“Yes, [Clegg]'s put his MPs on a three line whip not to vote at all when the Commons decides on a Tory bid for a referendum on the Lisbon Treaty.
But no, he won't say if he'll sack the (significant) number of front-benchers who may well defy him on that: ‘I'm allowed to decide at that time.’
And no, he (probably) won't allow his side to back a clever two-question amendment being worked up by Ian Davidson, a Labour rebel, which might just have given him a get-out: ‘We certainly aren't getting into game-playing.’”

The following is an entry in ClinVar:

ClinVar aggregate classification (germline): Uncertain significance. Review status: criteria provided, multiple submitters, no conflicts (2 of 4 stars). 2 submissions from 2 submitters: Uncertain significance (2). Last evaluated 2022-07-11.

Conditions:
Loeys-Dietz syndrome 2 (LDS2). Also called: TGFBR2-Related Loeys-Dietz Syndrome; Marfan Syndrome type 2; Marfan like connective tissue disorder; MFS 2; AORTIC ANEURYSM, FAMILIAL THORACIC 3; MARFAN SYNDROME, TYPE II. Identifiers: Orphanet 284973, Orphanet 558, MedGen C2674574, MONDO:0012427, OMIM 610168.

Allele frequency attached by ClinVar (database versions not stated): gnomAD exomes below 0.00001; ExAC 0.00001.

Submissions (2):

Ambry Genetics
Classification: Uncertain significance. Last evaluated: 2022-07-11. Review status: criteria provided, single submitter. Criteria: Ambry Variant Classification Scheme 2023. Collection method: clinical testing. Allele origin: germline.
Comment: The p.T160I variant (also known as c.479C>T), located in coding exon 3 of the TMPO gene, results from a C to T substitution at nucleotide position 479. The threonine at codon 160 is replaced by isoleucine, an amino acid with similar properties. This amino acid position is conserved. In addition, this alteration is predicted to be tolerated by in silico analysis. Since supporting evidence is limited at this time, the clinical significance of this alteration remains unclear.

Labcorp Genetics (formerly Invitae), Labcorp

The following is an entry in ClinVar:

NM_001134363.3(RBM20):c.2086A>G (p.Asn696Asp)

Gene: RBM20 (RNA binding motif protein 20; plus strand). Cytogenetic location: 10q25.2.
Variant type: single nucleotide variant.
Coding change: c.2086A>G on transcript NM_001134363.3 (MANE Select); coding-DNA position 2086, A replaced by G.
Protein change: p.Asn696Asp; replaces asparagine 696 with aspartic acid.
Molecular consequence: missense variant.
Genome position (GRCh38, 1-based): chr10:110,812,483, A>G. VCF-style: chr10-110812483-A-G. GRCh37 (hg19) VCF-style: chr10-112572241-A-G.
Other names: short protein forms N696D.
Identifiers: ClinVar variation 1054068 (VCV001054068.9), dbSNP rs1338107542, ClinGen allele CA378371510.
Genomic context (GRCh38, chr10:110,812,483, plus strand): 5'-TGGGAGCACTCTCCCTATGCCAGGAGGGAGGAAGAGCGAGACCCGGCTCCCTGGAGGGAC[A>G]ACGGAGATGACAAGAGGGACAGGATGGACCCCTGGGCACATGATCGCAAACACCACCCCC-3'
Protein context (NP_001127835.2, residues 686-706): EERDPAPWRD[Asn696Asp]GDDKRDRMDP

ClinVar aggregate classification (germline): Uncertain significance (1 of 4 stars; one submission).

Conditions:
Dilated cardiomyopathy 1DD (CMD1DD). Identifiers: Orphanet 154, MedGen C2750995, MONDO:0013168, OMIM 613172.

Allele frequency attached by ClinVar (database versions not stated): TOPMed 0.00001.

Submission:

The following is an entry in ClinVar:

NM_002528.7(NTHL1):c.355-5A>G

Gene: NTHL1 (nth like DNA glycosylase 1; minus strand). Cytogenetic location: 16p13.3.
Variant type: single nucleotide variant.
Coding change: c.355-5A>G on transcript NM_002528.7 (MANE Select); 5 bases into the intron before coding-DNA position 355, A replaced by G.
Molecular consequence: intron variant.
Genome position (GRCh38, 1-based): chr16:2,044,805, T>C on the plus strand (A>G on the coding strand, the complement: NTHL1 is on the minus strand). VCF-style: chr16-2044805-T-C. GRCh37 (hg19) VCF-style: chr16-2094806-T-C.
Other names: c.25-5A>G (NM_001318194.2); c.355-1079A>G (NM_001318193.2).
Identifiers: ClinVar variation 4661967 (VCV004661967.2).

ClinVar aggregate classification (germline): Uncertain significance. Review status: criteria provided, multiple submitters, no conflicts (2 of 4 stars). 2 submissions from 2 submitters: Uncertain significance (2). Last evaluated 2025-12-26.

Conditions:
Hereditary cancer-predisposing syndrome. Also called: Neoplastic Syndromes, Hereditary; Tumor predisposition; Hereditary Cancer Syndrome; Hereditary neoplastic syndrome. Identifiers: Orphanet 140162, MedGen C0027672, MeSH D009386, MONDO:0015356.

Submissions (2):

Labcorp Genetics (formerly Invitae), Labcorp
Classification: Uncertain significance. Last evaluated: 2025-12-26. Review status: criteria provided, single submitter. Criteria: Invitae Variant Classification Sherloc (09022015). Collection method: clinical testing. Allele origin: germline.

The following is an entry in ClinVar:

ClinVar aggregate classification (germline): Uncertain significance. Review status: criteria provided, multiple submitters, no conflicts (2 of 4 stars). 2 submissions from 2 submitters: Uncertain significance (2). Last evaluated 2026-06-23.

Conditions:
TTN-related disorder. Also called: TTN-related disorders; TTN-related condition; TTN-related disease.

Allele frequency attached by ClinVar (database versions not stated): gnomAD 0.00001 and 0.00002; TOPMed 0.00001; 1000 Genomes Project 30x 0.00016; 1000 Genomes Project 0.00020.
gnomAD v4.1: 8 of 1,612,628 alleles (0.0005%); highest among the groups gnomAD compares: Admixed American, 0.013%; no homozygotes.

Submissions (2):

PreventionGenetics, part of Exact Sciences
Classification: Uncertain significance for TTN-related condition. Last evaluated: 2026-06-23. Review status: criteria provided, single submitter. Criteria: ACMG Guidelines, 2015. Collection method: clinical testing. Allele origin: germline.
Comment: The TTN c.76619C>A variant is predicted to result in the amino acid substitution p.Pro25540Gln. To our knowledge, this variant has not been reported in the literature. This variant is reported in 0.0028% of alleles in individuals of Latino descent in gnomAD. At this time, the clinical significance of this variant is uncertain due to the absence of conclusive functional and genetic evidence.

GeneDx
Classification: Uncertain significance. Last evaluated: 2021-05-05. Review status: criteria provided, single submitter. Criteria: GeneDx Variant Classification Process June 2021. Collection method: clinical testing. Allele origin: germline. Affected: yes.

And so Clegg continues to foist his bizarre position on the rest of the Lib Dems. But his reluctance to confirm whether or not he’ll sack front-bench rebels suggests that he's worried. Particularly after I Want a Referendum’s bombshell, a pledge to sack the rebels could well amount to a decimation of the Lib Dems' top team. Clegg's trying to avoid that difficult situation.
But what of the third point? As Fraser wrote, Davidson's sound proposal is an "early test of Nick Clegg's credibility" and of his alleged commtment to an in-or-out referendum. Simply put: Clegg has now failed that test. And in doing so, he's dug himself a very deep hole indeed.